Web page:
Meet Terry Ford, the bellman of Otley

Bellman Terry Ford enjoys shouting at the public

Bellman Terry Ford enjoys shouting at the public - Credit: Joan Russell

If you want to know what’s going on, ask the loudest man in this special West Yorkshire town

View of Otley from the chevin

View of Otley from the chevin - Credit: Joan Russell

Meet bellman Terry Ford who has been shouting at and about the people of Otley for three years. He’s what others might call a town crier, with similar tasks including keeping the town up to date with news, mainly about the many special events taking place. He won the job – one that dates back to the Middle Ages - after bumping into the town clerk in a pub. ‘I auditioned for the council in the pouring rain where I read a proclamation and managed to shout down a rock band playing nearby who came out to see what the commotion was about,’ said Terry, who has lived in Otley for 20 years.

He’s originally from Tyneside but quickly settled after finding Otley to be one of the most welcoming towns he has known. He’s shouted about events including Olympic silver medal-winning cyclist Lizzie Armitage’s homecoming to Otley after the London 2012 Games, and of course the Tour de France which swept by in July, but you’ll also find him at annual celebrations such as the Otley Carnival.

‘Otley has a wonderful vibrant community and the folk are really decent. It is one of the friendliest places I have known and I love this job of shouting at them.’ And what’s their reaction to him? ‘Boys and girls say “Look there’s a pirate (because I wear a three-corner hat). Where’s your parrot?” No one has ever told me to tone it down.’

Terry, perhaps not surprisingly a keen am-dram supporter, says Otley has so much going for it, not least the much-loved Chevin, a magnificent wooded escarpment which rises high above the town and is explored by many thousands of visitors each year who trek its country paths. ‘The Chevin is wonderful but I think it’s a bit like the Tower of London is to Londoners. It’s always there and people don’t always see it.’

Welcome home for world class cyclist Lizzie Armitage

Welcome home for world class cyclist Lizzie Armitage - Credit: Joan Russell

And in case it’s been a while since you’ve appreciated this precious asset check out The Friends of Otley Chevin Forest Park website, run by a group of volunteers who care about the Chevin and aim to help everyone to enjoy it. You’ll discover there is a great deal going on there.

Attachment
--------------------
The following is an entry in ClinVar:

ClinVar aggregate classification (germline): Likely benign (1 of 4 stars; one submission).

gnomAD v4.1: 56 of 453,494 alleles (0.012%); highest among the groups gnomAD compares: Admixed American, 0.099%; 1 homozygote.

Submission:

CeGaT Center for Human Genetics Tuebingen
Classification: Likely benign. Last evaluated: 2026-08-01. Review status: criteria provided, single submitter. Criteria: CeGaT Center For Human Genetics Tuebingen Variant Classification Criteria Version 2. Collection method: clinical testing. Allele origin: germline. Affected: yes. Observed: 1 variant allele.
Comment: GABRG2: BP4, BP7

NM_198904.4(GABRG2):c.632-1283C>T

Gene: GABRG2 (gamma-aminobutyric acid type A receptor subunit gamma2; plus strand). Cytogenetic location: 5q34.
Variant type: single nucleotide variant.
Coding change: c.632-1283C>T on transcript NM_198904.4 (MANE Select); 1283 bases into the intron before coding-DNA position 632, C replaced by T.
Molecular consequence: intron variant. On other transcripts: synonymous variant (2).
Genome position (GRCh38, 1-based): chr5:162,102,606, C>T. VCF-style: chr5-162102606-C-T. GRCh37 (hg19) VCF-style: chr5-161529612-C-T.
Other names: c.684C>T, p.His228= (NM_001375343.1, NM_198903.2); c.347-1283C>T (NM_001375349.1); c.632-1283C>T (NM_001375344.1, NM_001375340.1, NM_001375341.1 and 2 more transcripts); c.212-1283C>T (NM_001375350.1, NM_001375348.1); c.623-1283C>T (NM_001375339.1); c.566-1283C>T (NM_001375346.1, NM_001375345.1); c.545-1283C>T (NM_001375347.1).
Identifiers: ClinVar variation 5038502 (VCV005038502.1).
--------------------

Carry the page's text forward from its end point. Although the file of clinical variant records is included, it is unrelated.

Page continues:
Otley Chevin Forest Park is a nature reserve which includes a site of special scientific interest in Great Dib Wood. It is here that a shell bed containing well-preserved marine fossils is exposed.

There is much to explore in the 440-acre park, which is owned and managed by Leeds Council’s parks and countryside service. Pick up one of the leaflets at the White House café and you can follow the heritage time trail and find the eight timber sculptures each fashioned to represent a different time period in the Chevin’s history. The River Wharfe runs through the heart of the town, and its Riverside Park is a peaceful place to walk – another reason not to take for granted the natural beauty that makes Otley so special.

The town’s history is well documented. It’s been a thriving market town for many centuries; its Royal Charter was granted in 1222. Today Otley has a street market three times a week and a monthly farmers’ market. The centre also has a wide range of specialist shops, award-winning bakeries and butchers as well as high street chains and supermarkets. The many traditional pubs and inns offer good food and a range of beers. ‘There are plenty of coffee shops, cafes and restaurants,’ added Terry.

The River Wharfe runs through the heart of Otley

The River Wharfe runs through the heart of Otley - Credit: Joan Russell

The town has attracted the television and film industry too. Television series including Emmerdale, Heartbeat and The Chase have been filmed here.

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There’s an event almost every month of the year including walking and cycling festivals, folk and beer festivals as well as a science festival and not forgetting Otley Victorian Fayre in December.

Few towns the size of Otley have such an active and varied arts and social scene. A lot of this is centred on Otley Courthouse, the unique arts centre which opened in a converted superintendent’s house, courtroom and cell block which celebrates its 10th anniversary this year.

It’s run by and for local people and is busy seven days a week with film shows, exhibitions, live music and other entertainment. The arts centre manager, Chloe Perry, said they’ve always tried hard to provide something for everyone. She added: ‘The enthusiasm of everyone working here, from the board to the office staff to our team of over a 100 volunteers, is essential in keeping us open and welcoming to our community.’

Go to for the latest information about the many events that keep Otley buzzing.

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